Press release – November 2014
Bill Viola: Transformation at Faurschou Beijing
Faurschou Beijing is pleased to present Transformation, the first solo show in Beijing by American master of video art, Bill Viola. In a 40-year career, Bill Viola has been a leading, artistically outstanding figure in this art form. His iconic, large-scale, ultra-slow-motion cinematic videos have been technically innovative and have transcended the genre. Transformation will be on view at Faurschou Beijing from November 16, 2014 through April 26, 2015 In his works Viola explores the power and complexity of human emotions. His installations are about life, death, birth and rebirth, presenting bodies under extreme pressure, ascending and descending, in motion and at rest. Visually his images are strikingly beautiful, composed by the hand of a master in control of a wide range of tools and a rich palette, that above all, create a direct emotional appeal to the heart of the viewer. Transformation will include the world premiere of Inverted Birth (2014), Viola’s most recent work. Towering to a height of 5 meters, this video and sound installation, as Viola’s states, “depicts five stages of awakening through a series of violent transformations.” It begins with a man looming forth from the darkness, drenched in black fluid. Gradually the fluid begins to rise; at first it is almost invisible, but after a while its motion escalates and it becomes a roaring deluge. The fluid changes several times; from brown to red to white, and ultimately becoming transparent as water. The film correspondingly changes in mood, from despair and fear followed by the purification of cleansing water. Finally, a soft mist brings acceptance, awakening, and birth. The fluids represent the essence of human life: earth, blood, milk, water, and air, and the life cycle from birth to death, here dramatically inverted into a transformation from darkness to light.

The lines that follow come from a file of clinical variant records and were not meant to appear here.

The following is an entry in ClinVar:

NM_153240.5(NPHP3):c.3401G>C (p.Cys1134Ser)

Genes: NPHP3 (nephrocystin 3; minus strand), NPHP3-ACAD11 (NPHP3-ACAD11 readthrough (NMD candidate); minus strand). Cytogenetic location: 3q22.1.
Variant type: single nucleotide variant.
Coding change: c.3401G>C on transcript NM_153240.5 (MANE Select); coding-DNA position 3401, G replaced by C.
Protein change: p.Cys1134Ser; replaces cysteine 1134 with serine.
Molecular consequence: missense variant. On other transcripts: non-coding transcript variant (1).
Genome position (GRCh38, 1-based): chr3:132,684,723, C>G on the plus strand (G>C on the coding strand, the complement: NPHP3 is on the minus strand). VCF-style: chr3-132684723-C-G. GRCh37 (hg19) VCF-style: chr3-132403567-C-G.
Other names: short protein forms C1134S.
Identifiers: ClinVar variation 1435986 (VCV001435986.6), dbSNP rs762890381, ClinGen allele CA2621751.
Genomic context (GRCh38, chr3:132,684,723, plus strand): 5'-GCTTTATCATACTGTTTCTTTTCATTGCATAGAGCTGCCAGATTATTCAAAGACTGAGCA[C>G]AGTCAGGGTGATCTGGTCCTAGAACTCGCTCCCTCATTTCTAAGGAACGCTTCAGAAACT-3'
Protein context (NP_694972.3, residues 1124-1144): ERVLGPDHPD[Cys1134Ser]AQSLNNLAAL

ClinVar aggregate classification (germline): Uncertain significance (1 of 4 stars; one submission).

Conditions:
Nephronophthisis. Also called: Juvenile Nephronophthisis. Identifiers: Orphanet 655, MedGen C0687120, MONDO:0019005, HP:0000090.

In addition to Inverted Birth the exhibition presents four individual works derived from Viola’s large-scale permanent video installation Martyrs (Earth, Air, Fire, Water), 2014, at St Paul’s Cathedral in London. The four martyrs are tormented by the essential elements of earth, air, fire and water. Kira Perov, Viola’s partner and collaborator, writes, “As each of the four works opens, four individuals are shown in stasis, a pause from their suffering. Gradually there is movement in each scene, as one of the natural elements begins to disturb their stillness. Flames rain down, winds begin to lash, water cascades and earth flies up. As the elements rage, each martyr’s resolve remains unchanged. In their most violent assault, the elements represent the darkest hour of the martyr’s passage through death into the light.” The martyrs, Viola explains, “exemplify the human capacity to bear pain, hardship and even death in order to remain faithful to their values, beliefs, and principles. This piece represents ideas of fortitude, endurance, and sacrifice.”
The Raft (2004), a large video and sound installation, depicts the reactions of a varied group of people after suddenly being struck by a massive onslaught of water. People in the group cling to one another for survival, as the act of simply remaining upright becomes an intense physical struggle. After the water stops, it leaves behind a band of suffering, bewildered, and battered individuals. The group slowly recovers as some regain their senses, others weep, and still others remain cowering, while the few with any strength left assist those who have fallen back to their feet. Using his signature slow motion, Viola creates a scene that unfolds gradually to reveal subtle nuances of the light and color in the explosive impact of the water and the individual expressions and gestures of the figures.
Bill Viola was born in New York in 1951 and graduated from Syracuse University in 1973. A seminal figure in the field of video art, he has been creating installations, video/films, sound environments, flat panel video pieces and works for concerts, opera and sacred spaces for over four decades. Viola represented the US at the Venice Biennale in 1995. Other key solo exhibitions include; Bill Viola: A 25-Year Survey at The Whitney Museum of American Art (1997); The Passions at the J.Paul Getty Museum (2003); Hatsu-Yume (First Dream) at the Mori Art Museum in Tokyo in 2006; Bill Viola, visioni interiori at the Palazzo delle Esposizioni, 2008; and Bill Viola, Grand Palais, Paris 2014. In 2004 Viola created a four-hour long video for Peter Sellars’ production of Wagner’s Tristan und Isolde that has had many performances in the US, Canada, Europe and Japan. Viola has received numerous awards including XXI Catalonia International Prize (2009), and the Praemium Imperiale from the Japan Art Association (2011).